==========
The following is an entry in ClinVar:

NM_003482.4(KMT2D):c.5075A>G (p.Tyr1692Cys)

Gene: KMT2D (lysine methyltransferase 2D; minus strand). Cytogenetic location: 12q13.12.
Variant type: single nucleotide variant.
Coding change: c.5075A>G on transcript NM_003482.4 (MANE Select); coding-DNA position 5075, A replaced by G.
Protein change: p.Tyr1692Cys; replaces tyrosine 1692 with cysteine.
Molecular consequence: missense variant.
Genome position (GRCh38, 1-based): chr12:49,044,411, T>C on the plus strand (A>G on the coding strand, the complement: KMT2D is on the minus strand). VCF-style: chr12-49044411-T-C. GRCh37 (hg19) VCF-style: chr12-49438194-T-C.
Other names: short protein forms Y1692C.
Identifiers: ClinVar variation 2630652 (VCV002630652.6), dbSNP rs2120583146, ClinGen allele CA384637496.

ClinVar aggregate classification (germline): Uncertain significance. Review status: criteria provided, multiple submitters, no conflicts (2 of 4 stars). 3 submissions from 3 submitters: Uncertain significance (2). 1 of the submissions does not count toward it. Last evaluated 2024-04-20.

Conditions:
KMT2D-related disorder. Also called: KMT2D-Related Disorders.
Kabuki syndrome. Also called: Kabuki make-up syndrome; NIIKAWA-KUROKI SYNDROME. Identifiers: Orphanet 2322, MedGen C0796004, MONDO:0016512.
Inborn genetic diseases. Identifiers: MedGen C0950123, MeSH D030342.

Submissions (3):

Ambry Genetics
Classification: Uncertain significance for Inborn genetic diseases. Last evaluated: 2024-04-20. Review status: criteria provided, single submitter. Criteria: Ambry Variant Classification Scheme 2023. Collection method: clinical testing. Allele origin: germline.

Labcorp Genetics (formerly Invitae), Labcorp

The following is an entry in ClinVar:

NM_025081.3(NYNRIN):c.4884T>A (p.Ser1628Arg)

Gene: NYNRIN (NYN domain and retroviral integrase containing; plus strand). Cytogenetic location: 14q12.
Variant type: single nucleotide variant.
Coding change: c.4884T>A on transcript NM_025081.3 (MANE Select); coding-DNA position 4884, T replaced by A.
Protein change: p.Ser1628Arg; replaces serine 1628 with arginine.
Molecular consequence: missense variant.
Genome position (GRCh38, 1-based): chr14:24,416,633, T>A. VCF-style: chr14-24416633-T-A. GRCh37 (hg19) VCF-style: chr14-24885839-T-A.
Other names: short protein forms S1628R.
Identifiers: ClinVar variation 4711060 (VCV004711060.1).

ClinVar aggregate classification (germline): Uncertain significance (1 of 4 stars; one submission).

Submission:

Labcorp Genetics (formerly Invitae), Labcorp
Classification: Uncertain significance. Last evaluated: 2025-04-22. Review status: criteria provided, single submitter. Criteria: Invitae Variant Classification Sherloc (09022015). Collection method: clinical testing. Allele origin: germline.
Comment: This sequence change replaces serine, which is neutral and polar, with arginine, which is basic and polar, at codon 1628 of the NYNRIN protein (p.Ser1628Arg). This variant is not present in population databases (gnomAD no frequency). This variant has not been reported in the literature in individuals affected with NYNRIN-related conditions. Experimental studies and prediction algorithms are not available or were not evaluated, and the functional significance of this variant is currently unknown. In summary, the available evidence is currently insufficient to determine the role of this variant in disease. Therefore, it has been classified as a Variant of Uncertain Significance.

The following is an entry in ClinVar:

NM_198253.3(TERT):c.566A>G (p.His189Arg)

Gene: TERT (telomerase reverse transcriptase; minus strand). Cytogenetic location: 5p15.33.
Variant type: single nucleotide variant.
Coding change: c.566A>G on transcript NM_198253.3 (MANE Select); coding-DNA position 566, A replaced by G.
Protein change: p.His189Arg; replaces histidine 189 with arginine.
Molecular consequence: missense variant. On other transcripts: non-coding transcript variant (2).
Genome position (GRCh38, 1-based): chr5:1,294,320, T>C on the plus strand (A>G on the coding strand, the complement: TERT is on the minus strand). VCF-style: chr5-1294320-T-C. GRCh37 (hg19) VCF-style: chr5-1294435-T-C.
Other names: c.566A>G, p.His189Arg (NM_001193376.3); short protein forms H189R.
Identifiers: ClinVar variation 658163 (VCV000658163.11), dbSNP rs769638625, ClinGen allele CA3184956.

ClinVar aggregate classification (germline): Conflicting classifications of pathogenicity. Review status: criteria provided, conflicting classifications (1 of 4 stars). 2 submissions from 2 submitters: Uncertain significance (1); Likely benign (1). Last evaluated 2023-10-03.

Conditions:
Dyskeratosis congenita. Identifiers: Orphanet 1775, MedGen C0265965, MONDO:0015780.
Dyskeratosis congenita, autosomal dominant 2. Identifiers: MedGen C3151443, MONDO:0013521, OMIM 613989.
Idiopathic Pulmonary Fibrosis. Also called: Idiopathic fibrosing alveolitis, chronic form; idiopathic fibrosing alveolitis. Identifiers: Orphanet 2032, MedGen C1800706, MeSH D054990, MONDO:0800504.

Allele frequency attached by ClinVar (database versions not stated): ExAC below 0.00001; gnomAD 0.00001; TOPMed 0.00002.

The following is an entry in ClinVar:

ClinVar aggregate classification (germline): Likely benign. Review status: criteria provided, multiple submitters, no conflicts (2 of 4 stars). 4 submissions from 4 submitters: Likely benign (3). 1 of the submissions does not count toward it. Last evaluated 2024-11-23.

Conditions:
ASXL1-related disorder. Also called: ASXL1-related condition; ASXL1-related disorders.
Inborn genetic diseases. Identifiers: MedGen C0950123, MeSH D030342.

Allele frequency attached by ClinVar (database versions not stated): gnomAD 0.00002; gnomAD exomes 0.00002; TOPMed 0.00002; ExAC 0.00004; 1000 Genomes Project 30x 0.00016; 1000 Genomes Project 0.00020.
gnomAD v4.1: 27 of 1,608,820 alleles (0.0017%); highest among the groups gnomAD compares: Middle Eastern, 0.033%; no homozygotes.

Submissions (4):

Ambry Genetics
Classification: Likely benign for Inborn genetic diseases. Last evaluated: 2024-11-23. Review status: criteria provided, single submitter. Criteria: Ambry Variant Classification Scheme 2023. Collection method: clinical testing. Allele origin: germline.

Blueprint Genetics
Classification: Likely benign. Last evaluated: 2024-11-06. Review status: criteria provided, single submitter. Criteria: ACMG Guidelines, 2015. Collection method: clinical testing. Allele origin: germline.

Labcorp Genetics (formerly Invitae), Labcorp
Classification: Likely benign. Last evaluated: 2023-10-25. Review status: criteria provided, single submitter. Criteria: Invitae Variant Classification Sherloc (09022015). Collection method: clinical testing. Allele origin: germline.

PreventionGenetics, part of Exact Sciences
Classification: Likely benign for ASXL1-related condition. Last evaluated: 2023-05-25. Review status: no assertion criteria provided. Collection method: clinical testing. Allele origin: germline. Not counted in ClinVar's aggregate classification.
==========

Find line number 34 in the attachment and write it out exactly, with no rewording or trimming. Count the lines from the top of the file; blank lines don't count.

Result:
Comment: This sequence change replaces serine, which is neutral and polar, with arginine, which is basic and polar, at codon 1628 of the NYNRIN protein (p.Ser1628Arg). This variant is not present in population databases (gnomAD no frequency). This variant has not been reported in the literature in individuals affected with NYNRIN-related conditions. Experimental studies and prediction algorithms are not available or were not evaluated, and the functional significance of this variant is currently unknown. In summary, the available evidence is currently insufficient to determine the role of this variant in disease. Therefore, it has been classified as a Variant of Uncertain Significance.